a tale of working at yale

False Assertions

in the Termination Letter of November 30, 1995

The November 30, 1995, termination letter — presented as Exhibit 2 of the NLRB Charge and since rescinded by the settlement of the case — was ostensibly from B. Kimbro, the YCIAS business manager. It was approved and quite obviously — to anyone familiar with Kimbro’s impaired ability for written correspondence and coherent communication (written or verbal) — written by others, presumably Yale’s Labor Relations department. More significantly, the campaign to fire me was initiated and carried out by higher-ups, most directly and certainly Kimbro’s superiors, G. Smith and R. Ruther, as well as others. It is reasonable to assume that those at Labor Relations who oversaw execution of the labor contract, did so without accurate information, having only Kimbro and the YCIAS administrators as its source.

Despite her non-decision-making status, Kimbro carried out her orders as YCIAS hit-man with crude gusto and innate thuggishness. Yet, after the deed, Kimbro ran about the YCIAS explicity denying her role, claiming that she was “made” to do it by her superiors — a rare, though self-serving, bit of truth. Yet when asked directly about the firing by a concerned faculty member, G. Smith, in his familiar oblique way, denied responsibility by referring the questioner to Jackson, who, in turn, denied even knowledge of the deed.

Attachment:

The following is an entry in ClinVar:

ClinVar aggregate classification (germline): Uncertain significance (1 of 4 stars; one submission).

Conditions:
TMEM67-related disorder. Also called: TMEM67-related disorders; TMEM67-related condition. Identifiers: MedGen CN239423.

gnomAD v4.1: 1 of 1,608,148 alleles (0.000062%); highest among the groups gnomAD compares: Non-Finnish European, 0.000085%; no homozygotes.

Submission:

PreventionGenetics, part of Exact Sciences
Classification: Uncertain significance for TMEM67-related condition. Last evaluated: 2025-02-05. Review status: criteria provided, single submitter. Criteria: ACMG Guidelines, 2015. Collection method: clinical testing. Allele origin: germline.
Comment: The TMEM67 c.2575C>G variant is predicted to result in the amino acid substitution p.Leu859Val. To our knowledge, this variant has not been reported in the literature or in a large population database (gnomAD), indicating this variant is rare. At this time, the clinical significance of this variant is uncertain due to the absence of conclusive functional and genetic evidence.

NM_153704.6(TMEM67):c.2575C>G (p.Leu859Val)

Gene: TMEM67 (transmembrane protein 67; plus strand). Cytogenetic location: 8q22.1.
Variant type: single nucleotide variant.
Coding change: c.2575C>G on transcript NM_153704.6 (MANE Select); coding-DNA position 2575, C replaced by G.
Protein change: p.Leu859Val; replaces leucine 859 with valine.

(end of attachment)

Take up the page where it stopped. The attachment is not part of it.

One might almost have thought then that the the firing never happened. Indeed, if the dismissal letter had been required to have contained truths rather than falsehoods, it would not have and could not have occurred.

Five falsehoods are excerpted and explained below.

1. “… work … dating back to June 30, 1995.”

2. “… work as directed by me [Kimbro] …”

3. “… unwillingness to follow a clear directive …”

4. “… disregard for policies and procedures within the framework of the YCIAS.”

5. “… neither the Kempf Fund nor Professor Jackson’s report were completed.”

Last updated 11 March 2022 (Friday) at 18:44:05 EST